The HC decided that the Retained Pay arrangement could not in reality last forever, despite being described as a ‘permanent’ contractual benefit. Even so, the HC found it appropriate to imply a term into the contracts to the effect that the employer could not terminate the contracts and offer re-engagement on revised terms as a means of prematurely ending the Retained Pay benefit – the employer’s general right to terminate the contract on notice was limited by that implied term. The HC then granted an injunction permanently preventing the employer from terminating the contract for the purpose of removing Retained Pay, thwarting its fire and rehire plan. The employer appealed.

Court of Appeal decision

It was not disputed that the benefit of Retained Pay was incorporated as a term of the employment contracts. For some employees it represented up to 40% of their wages and had been received for over 10 years. The CA agreed with the HC that, despite the employer having variously described the benefit as ‘protection for life’, ‘guaranteed for life’ and remaining ‘for as long as you are employed’, the natural and ordinary meaning of the express terms of the contracts was that entitlement to Retained Pay would only last as long as that particular contract was in force. Beyond this, however, the CA decision diverged significantly from that of the HC.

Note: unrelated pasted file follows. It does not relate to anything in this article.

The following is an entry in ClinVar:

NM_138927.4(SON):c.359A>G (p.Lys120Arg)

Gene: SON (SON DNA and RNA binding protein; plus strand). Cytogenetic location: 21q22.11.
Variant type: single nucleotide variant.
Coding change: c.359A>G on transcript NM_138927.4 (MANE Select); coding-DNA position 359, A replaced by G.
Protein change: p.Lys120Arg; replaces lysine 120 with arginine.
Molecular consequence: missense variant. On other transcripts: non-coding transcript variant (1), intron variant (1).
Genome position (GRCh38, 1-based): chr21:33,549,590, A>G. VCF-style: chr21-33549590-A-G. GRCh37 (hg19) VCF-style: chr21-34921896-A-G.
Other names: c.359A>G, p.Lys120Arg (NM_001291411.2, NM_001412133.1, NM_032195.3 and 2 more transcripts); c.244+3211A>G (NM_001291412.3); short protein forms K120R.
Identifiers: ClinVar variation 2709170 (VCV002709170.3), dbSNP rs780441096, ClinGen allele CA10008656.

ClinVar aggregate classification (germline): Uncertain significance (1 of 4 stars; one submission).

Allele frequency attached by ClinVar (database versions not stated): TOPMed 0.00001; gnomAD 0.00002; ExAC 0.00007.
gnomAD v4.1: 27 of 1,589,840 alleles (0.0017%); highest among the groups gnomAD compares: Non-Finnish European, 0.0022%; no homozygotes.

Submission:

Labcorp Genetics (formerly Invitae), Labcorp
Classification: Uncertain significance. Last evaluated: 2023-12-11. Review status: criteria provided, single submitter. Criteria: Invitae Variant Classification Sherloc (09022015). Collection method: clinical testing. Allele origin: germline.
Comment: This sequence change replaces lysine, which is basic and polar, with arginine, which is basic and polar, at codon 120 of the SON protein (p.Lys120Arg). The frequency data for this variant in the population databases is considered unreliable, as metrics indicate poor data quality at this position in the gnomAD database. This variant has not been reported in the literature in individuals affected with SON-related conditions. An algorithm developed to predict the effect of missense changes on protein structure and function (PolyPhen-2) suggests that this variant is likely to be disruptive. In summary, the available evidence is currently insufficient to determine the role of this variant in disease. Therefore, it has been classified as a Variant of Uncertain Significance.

The CA rejected the HC’s decision to impose an implied term which protected the Retained Pay right from fire and rehire. The basis on which terms are implied into contracts is governed by  well-established principles. These, for example, require the relevant term to be one which is necessary, on an objective assessment,  in order to give business efficacy to the contract or to be a term which is so obvious that it goes without saying. The implied term has to be precise and clear. It must not contradict an express term of the contract. The CA considered that, on the facts, the implied term could not be identified with sufficient clarity – for example it was unclear what ‘guaranteed for life’ would mean in practice (for example in a redundancy situation where the employer was selecting employees with the most expensive pay entitlements for redundancy). It was also not ‘obvious’ that the employer and the workers would have given the same answers if asked to identify the relevant term and the circumstances in which Retained Pay could be removed. The fact that the contract also gave an express, unfettered right to terminate the contract on notice was a further serious obstacle to the implied term.